Sunday, November 29, 2009

Now, We Watch For The Day When Christ The Lord Will Come In Glory!

Today’s First Reading is taken from the Book of the Prophet Jeremiah (33:14-16):

The days are coming, declares the LORD, when I will fulfill the gracious promise I made to the house of Israel and to the house of Judah. In those days and at that time I will make a righteous shoot sprout up from David's line; he will do what is just and right in the land. In those days Judah shall be safe and Jerusalem shall dwell secure. This is the name they shall call her: “The LORD our justice.”


This is the longest continuous passage in the Book which exists in the Hebrew, but is lacking in the Greek. It appears to be the composition of an inspired writer who lived in Babylon during the exile, and who built upon the prophecies of Jeremiah, but in a sense different from the prophet’s. The prediction of an eternal dynasty ruled by a Son of David (Jeremiah 33:14-17), fulfills the prophecy of Nathan (2 Samuel 7:11-16). This prophecy, together with that of an eternal priesthood and sacrifice (Jeremiah 33:18), was not to be fulfilled by the return of the Jewish nation to the Land of Israel. It will be fulfilled only in Jesus of Nazareth, who combined with his messianic Davidic kingship an eternal priesthood (cf. Hebrews 6:20; 7:24-25).

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Responsorial Psalm
Psalm 25

R. To you, O Lord, I lift my soul.

Your ways, O LORD, make known to me;
teach me your paths,
Guide me in your truth and teach me,
for you are God my savior,
and for you I wait all the day.

R. To you, O Lord, I lift my soul.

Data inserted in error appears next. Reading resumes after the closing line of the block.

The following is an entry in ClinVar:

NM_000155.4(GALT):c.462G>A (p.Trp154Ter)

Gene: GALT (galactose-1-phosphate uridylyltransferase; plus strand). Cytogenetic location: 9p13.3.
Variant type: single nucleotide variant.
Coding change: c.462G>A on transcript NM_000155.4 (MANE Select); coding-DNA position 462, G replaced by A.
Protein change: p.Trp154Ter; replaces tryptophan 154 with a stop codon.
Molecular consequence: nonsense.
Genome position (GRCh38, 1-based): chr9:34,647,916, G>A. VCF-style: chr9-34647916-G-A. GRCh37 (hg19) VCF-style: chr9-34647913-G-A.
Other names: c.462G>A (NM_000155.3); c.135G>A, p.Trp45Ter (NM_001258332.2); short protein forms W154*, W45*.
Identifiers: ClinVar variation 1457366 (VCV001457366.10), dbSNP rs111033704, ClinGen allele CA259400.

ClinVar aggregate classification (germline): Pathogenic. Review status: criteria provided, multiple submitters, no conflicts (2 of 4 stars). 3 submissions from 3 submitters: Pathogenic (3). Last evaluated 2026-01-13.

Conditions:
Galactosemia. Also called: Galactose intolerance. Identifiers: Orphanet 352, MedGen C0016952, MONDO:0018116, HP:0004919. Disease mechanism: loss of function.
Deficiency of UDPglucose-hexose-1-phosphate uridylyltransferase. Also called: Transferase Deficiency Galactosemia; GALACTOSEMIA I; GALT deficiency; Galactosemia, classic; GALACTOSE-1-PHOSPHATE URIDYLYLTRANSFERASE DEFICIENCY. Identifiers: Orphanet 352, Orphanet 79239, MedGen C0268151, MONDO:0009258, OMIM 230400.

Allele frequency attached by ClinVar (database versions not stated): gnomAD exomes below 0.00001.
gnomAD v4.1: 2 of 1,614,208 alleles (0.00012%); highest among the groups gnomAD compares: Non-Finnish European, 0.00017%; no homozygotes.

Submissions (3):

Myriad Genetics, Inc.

Good and upright is the LORD;
thus he shows sinners the way.
He guides the humble to justice,
and teaches the humble his way.

R. To you, O Lord, I lift my soul.

All the paths of the LORD are kindness and constancy
toward those who keep his covenant and his decrees.
The friendship of the LORD is with those who fear him,
and his covenant, for their instruction.

R. To you, O Lord, I lift my soul.

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Today’s Second Reading is taken from the First Letter of Saint Paul to the Thessalonians (3:12 –4:2):

Paul prays for the people of Thessalonica, asking the Lord to deepen their love of one another and for everyone. He prays that their hearts be strengthened, so that when the LORD Jesus comes again in glory, with all the saints, they will be judged as blameless in holy when they stand before the Judgment Seat of God.

Paul reminds the Thessalonians that he and his companions, Silas and Timothy, had taught them how they ought to live as followers of Christ, “as in fact you are now living.” Now they ask and urge them to conduct themselves in a manner pleasing to God. To ask is to make a gentle and friendly request; but to urge is more than a request, but less than a command. It is an urgent demand which they make in the name of the LORD Jesus. Paul reminds them about what he and his companions had taught the Thessalonians while they were with them. If they continue to follow the instructions they received, they will live in a manner pleasing to God.

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Today’s Gospel is from Luke (21: 25-28, 34-36):